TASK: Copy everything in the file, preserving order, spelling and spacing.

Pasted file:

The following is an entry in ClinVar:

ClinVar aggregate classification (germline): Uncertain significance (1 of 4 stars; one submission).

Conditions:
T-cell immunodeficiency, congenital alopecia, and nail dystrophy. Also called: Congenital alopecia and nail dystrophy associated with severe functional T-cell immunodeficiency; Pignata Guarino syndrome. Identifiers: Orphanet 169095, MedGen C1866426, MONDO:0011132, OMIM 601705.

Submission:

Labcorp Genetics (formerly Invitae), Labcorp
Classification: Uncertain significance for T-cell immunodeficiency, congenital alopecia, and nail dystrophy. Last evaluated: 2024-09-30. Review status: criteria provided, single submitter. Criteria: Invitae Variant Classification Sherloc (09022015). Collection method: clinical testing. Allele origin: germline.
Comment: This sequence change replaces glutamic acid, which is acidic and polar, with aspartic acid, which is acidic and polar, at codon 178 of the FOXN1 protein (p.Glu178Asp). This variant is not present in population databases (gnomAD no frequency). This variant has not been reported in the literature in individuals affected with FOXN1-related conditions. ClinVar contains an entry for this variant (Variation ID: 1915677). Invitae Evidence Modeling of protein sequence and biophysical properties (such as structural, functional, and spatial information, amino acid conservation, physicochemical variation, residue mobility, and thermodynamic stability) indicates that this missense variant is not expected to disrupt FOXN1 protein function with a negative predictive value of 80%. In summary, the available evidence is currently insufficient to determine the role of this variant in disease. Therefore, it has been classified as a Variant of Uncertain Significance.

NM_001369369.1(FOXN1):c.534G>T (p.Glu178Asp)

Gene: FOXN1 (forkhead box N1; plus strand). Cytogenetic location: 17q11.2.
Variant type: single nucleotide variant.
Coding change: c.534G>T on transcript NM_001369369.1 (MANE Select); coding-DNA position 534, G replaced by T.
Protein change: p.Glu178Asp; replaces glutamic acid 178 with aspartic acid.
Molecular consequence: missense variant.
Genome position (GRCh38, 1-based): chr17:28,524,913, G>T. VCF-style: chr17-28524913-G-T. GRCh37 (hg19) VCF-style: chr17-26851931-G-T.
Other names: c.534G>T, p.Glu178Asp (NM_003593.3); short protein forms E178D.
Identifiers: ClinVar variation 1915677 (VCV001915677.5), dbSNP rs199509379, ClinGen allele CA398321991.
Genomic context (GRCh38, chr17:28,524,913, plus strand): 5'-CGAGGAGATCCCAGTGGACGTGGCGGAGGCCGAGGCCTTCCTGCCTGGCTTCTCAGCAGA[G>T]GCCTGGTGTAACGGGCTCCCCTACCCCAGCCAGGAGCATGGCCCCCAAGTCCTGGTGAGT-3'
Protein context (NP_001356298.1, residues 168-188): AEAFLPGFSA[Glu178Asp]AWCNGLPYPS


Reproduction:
The following is an entry in ClinVar:

ClinVar aggregate classification (germline): Uncertain significance (1 of 4 stars; one submission).

Conditions:
T-cell immunodeficiency, congenital alopecia, and nail dystrophy. Also called: Congenital alopecia and nail dystrophy associated with severe functional T-cell immunodeficiency; Pignata Guarino syndrome. Identifiers: Orphanet 169095, MedGen C1866426, MONDO:0011132, OMIM 601705.

Submission:

Labcorp Genetics (formerly Invitae), Labcorp
Classification: Uncertain significance for T-cell immunodeficiency, congenital alopecia, and nail dystrophy. Last evaluated: 2024-09-30. Review status: criteria provided, single submitter. Criteria: Invitae Variant Classification Sherloc (09022015). Collection method: clinical testing. Allele origin: germline.
Comment: This sequence change replaces glutamic acid, which is acidic and polar, with aspartic acid, which is acidic and polar, at codon 178 of the FOXN1 protein (p.Glu178Asp). This variant is not present in population databases (gnomAD no frequency). This variant has not been reported in the literature in individuals affected with FOXN1-related conditions. ClinVar contains an entry for this variant (Variation ID: 1915677). Invitae Evidence Modeling of protein sequence and biophysical properties (such as structural, functional, and spatial information, amino acid conservation, physicochemical variation, residue mobility, and thermodynamic stability) indicates that this missense variant is not expected to disrupt FOXN1 protein function with a negative predictive value of 80%. In summary, the available evidence is currently insufficient to determine the role of this variant in disease. Therefore, it has been classified as a Variant of Uncertain Significance.

NM_001369369.1(FOXN1):c.534G>T (p.Glu178Asp)

Gene: FOXN1 (forkhead box N1; plus strand). Cytogenetic location: 17q11.2.
Variant type: single nucleotide variant.
Coding change: c.534G>T on transcript NM_001369369.1 (MANE Select); coding-DNA position 534, G replaced by T.
Protein change: p.Glu178Asp; replaces glutamic acid 178 with aspartic acid.
Molecular consequence: missense variant.
Genome position (GRCh38, 1-based): chr17:28,524,913, G>T. VCF-style: chr17-28524913-G-T. GRCh37 (hg19) VCF-style: chr17-26851931-G-T.
Other names: c.534G>T, p.Glu178Asp (NM_003593.3); short protein forms E178D.
Identifiers: ClinVar variation 1915677 (VCV001915677.5), dbSNP rs199509379, ClinGen allele CA398321991.
Genomic context (GRCh38, chr17:28,524,913, plus strand): 5'-CGAGGAGATCCCAGTGGACGTGGCGGAGGCCGAGGCCTTCCTGCCTGGCTTCTCAGCAGA[G>T]GCCTGGTGTAACGGGCTCCCCTACCCCAGCCAGGAGCATGGCCCCCAAGTCCTGGTGAGT-3'
Protein context (NP_001356298.1, residues 168-188): AEAFLPGFSA[Glu178Asp]AWCNGLPYPS